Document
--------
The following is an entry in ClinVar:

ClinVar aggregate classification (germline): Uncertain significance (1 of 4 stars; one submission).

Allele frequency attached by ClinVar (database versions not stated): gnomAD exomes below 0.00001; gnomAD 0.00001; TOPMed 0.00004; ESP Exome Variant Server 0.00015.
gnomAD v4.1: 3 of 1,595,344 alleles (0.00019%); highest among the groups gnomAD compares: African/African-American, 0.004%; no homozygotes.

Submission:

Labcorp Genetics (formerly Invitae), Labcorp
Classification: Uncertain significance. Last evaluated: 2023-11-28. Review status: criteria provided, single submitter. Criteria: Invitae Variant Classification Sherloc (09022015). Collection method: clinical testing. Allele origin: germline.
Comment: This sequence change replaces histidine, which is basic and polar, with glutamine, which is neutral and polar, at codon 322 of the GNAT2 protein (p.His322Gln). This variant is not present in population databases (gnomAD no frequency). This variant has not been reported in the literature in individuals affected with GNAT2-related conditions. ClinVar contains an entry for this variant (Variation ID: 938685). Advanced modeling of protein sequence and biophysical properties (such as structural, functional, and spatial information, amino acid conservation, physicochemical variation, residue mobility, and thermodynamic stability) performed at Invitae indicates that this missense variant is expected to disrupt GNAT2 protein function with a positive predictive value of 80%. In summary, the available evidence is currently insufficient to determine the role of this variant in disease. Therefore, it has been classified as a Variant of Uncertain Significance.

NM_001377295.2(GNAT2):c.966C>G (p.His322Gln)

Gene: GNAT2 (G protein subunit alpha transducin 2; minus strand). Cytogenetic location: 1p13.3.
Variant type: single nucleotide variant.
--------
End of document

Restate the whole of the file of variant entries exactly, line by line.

The following is an entry in ClinVar:

ClinVar aggregate classification (germline): Uncertain significance (1 of 4 stars; one submission).

Allele frequency attached by ClinVar (database versions not stated): gnomAD exomes below 0.00001; gnomAD 0.00001; TOPMed 0.00004; ESP Exome Variant Server 0.00015.
gnomAD v4.1: 3 of 1,595,344 alleles (0.00019%); highest among the groups gnomAD compares: African/African-American, 0.004%; no homozygotes.

Submission:

Labcorp Genetics (formerly Invitae), Labcorp
Classification: Uncertain significance. Last evaluated: 2023-11-28. Review status: criteria provided, single submitter. Criteria: Invitae Variant Classification Sherloc (09022015). Collection method: clinical testing. Allele origin: germline.
Comment: This sequence change replaces histidine, which is basic and polar, with glutamine, which is neutral and polar, at codon 322 of the GNAT2 protein (p.His322Gln). This variant is not present in population databases (gnomAD no frequency). This variant has not been reported in the literature in individuals affected with GNAT2-related conditions. ClinVar contains an entry for this variant (Variation ID: 938685). Advanced modeling of protein sequence and biophysical properties (such as structural, functional, and spatial information, amino acid conservation, physicochemical variation, residue mobility, and thermodynamic stability) performed at Invitae indicates that this missense variant is expected to disrupt GNAT2 protein function with a positive predictive value of 80%. In summary, the available evidence is currently insufficient to determine the role of this variant in disease. Therefore, it has been classified as a Variant of Uncertain Significance.

NM_001377295.2(GNAT2):c.966C>G (p.His322Gln)

Gene: GNAT2 (G protein subunit alpha transducin 2; minus strand). Cytogenetic location: 1p13.3.
Variant type: single nucleotide variant.